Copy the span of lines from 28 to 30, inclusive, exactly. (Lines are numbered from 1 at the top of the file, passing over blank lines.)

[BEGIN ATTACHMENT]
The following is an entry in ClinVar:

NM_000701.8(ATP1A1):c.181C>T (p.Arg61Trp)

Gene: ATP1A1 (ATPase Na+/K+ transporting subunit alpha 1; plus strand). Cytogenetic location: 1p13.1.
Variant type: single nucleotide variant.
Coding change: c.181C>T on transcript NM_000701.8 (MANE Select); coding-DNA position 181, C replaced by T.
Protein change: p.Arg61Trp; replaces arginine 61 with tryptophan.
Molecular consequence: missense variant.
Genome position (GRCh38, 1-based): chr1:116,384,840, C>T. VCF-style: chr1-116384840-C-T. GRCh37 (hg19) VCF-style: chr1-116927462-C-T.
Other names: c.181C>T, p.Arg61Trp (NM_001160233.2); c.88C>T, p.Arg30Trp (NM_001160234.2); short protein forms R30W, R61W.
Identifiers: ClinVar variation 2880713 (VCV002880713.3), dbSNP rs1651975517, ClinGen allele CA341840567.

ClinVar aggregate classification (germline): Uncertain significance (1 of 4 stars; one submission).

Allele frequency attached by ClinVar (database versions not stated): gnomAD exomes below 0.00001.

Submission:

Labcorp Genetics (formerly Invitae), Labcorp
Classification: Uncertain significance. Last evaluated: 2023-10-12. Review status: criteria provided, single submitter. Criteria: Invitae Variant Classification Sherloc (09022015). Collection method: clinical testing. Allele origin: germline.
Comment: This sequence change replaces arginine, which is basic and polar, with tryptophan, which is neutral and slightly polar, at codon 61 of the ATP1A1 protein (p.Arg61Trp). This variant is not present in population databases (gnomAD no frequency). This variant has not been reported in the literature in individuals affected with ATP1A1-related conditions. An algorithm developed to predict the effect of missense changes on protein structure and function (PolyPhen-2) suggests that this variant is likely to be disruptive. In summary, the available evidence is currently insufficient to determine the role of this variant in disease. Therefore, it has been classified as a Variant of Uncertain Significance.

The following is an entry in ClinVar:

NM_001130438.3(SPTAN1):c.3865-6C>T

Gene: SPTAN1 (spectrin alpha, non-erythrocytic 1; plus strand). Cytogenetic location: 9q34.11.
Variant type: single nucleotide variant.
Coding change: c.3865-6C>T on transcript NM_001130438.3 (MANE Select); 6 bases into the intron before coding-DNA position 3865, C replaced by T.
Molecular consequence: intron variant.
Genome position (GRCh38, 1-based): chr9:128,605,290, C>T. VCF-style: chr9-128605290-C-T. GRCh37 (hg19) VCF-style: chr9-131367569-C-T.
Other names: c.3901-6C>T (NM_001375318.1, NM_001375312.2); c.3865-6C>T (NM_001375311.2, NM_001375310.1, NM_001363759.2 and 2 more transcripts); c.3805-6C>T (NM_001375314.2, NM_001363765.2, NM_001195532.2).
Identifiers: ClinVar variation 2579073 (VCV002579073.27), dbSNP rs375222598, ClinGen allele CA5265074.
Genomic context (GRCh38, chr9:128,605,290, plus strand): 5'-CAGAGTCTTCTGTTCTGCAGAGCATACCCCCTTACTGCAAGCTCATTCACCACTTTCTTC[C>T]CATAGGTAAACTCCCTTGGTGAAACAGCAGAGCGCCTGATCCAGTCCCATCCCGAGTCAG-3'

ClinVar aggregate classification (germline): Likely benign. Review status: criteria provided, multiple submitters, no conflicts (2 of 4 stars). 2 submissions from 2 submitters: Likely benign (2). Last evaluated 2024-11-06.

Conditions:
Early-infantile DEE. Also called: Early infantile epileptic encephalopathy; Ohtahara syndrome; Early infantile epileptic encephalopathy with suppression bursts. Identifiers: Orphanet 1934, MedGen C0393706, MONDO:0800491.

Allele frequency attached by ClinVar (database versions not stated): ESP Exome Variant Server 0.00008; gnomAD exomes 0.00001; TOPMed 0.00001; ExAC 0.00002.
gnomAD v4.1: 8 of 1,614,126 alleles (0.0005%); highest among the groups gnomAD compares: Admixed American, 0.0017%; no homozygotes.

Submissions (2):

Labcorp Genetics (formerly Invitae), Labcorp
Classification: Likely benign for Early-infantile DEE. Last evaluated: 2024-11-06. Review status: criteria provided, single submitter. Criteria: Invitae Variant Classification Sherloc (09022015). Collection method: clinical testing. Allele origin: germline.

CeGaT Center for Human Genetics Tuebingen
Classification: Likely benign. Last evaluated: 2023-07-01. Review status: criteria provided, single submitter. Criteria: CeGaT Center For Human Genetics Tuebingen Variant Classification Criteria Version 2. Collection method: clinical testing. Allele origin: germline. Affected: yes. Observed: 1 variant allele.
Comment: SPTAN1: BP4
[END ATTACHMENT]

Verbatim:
Conditions:
Early-infantile DEE. Also called: Early infantile epileptic encephalopathy; Ohtahara syndrome; Early infantile epileptic encephalopathy with suppression bursts. Identifiers: Orphanet 1934, MedGen C0393706, MONDO:0800491.

Allele frequency attached by ClinVar (database versions not stated): ESP Exome Variant Server 0.00008; gnomAD exomes 0.00001; TOPMed 0.00001; ExAC 0.00002.